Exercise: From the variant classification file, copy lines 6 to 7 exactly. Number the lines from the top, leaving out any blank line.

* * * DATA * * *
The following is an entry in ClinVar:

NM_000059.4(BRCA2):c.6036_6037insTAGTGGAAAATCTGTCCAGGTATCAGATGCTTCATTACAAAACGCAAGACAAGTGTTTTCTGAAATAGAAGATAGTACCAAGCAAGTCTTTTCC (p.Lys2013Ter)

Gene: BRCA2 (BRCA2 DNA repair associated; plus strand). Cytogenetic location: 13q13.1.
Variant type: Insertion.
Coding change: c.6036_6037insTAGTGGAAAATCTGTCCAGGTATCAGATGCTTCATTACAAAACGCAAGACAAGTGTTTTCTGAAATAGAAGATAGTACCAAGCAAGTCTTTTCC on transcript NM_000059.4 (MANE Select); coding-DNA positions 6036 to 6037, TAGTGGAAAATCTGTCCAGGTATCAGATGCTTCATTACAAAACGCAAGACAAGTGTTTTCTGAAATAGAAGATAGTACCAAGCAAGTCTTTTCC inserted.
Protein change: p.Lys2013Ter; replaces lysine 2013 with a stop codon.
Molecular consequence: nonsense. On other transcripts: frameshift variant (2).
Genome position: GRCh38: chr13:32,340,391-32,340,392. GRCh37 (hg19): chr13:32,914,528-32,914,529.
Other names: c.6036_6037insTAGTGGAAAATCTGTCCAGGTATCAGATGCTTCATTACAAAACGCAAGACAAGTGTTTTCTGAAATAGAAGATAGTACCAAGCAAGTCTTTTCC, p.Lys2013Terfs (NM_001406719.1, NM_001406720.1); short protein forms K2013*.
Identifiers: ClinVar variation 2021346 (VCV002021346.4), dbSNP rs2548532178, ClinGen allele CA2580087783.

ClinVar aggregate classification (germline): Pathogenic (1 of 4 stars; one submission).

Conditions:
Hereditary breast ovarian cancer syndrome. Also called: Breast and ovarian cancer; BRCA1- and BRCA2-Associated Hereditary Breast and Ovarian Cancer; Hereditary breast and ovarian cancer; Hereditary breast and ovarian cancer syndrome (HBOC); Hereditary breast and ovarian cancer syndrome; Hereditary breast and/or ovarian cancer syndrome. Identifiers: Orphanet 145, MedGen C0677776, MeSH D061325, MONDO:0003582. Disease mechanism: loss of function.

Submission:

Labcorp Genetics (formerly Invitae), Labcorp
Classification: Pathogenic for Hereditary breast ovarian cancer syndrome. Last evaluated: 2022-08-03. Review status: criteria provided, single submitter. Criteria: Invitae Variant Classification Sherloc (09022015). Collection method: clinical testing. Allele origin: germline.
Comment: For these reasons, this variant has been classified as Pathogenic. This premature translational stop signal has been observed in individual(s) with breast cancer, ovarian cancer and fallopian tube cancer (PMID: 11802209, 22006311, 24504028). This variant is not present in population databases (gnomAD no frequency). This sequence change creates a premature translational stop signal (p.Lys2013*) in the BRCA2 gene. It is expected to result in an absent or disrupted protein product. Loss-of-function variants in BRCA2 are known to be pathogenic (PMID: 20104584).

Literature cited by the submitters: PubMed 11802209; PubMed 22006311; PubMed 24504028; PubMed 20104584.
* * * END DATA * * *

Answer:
Protein change: p.Lys2013Ter; replaces lysine 2013 with a stop codon.
Molecular consequence: nonsense. On other transcripts: frameshift variant (2).